Oct 6, 2021

Empowering Mothers to Self Advocate

The Covid pandemic has overwhelmed Guatemala's public health system and left many pregnant women feeling isolated, highlighting the need for our Maternal Health Program navigators, who accompany women on their journeys and provide a variety of supports along the way.

From July 2020-June 2021, midwives and navigators with our Maternal Health Program have monitored 769 births and saved 31 lives by identifying potential problems in pregnancy and connecting mothers with the care they need to avoid further complications.  

Doña Ana's story is just one example. 

At the time of her fourth pregnancy at age 31, Doña Ana, a field worker from a village outside Tecpán, was living in fear of her husband. He was controlling and verbally abusive, especially when he was drinking. Several years earlier, she had put her first child, whom she had with a former partner, under the care of a relative out of concern for the child’s safety.

Because Doña Ana had a Cesarean delivery with her last child just over a year earlier, workers at the local health post advised her to seek medical care during her pregnancy to address potential risks and to consider another Cesarean delivery. She was reluctant to do so, fearing that it would provoke her husband, who did not like her to leave home. Working with our care navigators, Doña Ana was able to get her husband’s agreement to see a doctor at the Tecpán Health Center and schedule a Cesarean delivery.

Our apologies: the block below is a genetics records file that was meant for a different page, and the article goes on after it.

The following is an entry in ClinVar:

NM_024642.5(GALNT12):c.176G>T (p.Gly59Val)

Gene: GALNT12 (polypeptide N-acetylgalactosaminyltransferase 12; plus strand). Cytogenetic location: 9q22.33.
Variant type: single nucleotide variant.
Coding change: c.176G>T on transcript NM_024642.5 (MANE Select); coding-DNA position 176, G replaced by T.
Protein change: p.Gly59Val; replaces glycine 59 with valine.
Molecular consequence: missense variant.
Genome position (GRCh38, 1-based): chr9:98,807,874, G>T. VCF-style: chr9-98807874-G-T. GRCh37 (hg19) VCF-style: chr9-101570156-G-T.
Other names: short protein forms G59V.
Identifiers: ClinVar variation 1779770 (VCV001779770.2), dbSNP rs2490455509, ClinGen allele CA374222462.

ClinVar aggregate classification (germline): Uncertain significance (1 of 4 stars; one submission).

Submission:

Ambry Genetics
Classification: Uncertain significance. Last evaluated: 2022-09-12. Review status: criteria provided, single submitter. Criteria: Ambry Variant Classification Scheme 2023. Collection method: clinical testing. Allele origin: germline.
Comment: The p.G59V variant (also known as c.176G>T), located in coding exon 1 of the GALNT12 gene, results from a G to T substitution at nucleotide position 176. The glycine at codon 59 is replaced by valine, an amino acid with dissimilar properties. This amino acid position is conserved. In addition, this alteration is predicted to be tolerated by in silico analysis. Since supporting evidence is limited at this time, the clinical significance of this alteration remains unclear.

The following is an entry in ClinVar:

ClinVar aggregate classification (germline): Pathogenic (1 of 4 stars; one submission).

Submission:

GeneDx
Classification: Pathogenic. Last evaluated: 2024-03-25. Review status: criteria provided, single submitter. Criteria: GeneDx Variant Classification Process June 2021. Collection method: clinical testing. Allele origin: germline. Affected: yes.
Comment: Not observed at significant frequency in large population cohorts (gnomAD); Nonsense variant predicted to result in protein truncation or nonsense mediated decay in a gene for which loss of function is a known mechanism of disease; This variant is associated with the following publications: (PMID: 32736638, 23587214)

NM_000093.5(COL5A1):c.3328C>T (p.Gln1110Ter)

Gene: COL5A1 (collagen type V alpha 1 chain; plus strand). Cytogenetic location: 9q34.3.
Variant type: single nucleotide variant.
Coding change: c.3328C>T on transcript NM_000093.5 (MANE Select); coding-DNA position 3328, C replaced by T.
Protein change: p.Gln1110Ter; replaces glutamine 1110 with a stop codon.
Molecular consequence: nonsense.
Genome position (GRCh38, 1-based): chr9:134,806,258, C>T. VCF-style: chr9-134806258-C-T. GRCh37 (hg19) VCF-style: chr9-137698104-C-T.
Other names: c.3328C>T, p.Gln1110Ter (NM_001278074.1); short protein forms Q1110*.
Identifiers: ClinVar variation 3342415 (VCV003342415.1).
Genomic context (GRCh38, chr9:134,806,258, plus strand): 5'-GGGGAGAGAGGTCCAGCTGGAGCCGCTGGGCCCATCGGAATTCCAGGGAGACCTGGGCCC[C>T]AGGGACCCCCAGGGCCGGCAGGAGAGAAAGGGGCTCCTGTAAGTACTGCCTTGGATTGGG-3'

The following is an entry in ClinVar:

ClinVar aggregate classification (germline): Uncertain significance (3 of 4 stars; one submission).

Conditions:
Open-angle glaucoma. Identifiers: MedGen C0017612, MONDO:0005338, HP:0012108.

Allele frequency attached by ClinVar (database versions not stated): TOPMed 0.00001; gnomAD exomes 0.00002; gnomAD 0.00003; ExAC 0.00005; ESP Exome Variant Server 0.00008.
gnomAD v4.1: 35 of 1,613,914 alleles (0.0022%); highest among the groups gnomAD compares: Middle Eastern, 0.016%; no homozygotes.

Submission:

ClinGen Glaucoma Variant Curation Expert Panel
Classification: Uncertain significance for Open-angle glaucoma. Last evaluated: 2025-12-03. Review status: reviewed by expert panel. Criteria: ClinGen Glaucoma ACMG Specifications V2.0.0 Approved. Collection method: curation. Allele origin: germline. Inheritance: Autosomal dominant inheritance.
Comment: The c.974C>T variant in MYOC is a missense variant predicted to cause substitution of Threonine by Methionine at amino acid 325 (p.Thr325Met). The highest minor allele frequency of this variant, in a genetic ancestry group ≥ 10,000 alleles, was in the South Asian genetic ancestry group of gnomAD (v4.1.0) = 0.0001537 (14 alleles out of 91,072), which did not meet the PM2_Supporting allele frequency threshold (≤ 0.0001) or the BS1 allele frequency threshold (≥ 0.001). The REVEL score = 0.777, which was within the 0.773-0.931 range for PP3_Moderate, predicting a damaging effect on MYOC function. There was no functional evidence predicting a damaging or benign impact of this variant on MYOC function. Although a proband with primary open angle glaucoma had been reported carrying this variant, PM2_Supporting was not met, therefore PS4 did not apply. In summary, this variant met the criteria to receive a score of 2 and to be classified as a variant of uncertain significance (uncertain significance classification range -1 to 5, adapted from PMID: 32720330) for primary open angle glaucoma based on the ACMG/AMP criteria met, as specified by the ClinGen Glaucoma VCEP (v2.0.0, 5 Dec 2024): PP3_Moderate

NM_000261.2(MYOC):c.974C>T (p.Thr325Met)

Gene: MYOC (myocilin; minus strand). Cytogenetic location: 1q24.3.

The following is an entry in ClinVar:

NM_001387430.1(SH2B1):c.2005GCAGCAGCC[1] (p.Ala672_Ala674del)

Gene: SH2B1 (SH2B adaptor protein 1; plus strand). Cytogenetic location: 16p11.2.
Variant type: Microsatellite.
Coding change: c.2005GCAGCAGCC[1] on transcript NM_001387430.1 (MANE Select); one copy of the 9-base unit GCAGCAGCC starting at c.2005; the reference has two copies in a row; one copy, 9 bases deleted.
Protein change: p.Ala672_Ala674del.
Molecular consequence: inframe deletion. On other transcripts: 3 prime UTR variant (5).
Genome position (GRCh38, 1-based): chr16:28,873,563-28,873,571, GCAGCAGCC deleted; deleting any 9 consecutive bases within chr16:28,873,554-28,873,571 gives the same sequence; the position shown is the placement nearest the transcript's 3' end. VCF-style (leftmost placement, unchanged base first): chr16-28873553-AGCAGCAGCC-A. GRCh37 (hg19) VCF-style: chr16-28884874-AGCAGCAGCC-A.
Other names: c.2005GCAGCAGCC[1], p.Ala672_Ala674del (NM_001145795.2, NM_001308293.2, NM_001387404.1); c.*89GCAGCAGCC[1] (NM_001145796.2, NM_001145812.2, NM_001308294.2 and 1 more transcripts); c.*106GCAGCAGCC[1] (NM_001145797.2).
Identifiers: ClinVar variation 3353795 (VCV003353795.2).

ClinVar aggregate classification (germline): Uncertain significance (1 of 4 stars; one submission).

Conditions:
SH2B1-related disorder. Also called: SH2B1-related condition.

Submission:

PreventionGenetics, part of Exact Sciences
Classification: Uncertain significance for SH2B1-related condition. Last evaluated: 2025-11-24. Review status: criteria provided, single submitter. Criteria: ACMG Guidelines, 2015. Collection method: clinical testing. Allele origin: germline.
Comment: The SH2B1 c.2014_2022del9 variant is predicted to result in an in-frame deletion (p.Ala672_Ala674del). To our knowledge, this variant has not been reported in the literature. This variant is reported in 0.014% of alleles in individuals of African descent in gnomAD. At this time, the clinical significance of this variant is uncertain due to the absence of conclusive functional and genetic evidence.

A month later, she developed pain in one of her legs and went for an evaluation at the Health Center. The doctor indicated that if the pain persisted, she should go to the hospital and seek emergency care. In a follow up call, our team noted the possibility of premature labor and advised a hospital visit. In calls over several hours, our team attempted to convince Doña Ana’s husband to allow his wife to seek care at a hospital, but he refused to allow her to leave the house before dawn.

Early the next morning, Doña Ana, who continued to experience pain, met our care navigator, who had been waiting for her at the hospital. With sadness, she revealed that she had left the house secretly. Communicating through the navigator, who translated from Spanish into Doña Ana’s language of Kaqchiquel, the gynecologist indicated that Doña Ana should be admitted for treatment to stop labor since she was just 27 weeks into pregnancy. Doña Ana broke down in tears, sharing her fears that her husband would not agree to the treatment. After repeated unsuccessful attempts to contact her husband, Doña Ana agreed to have the navigator reach out to her mother-in-law. The mother-in-law expressed surprise and concern, approved the hospitalization, and agreed to speak with her son. After being released, Doña Ana let the navigator know that things were ok with her husband upon her return home.

A couple months later, Doña Ana again began experiencing labor pains before her scheduled delivery. Thanks to her earlier experiences, she understood that it was important to get help regardless of how her husband might respond. But when a doctor suggested that she should be admitted for treatment of an infection, Doña Ana again began to worry about her husband and about care for her children who were at home. Fortunately, this time, when she spoke with her husband, he said he supported the treatment and agreed to care for the children at home. Crying tears of relief, she agreed to stay.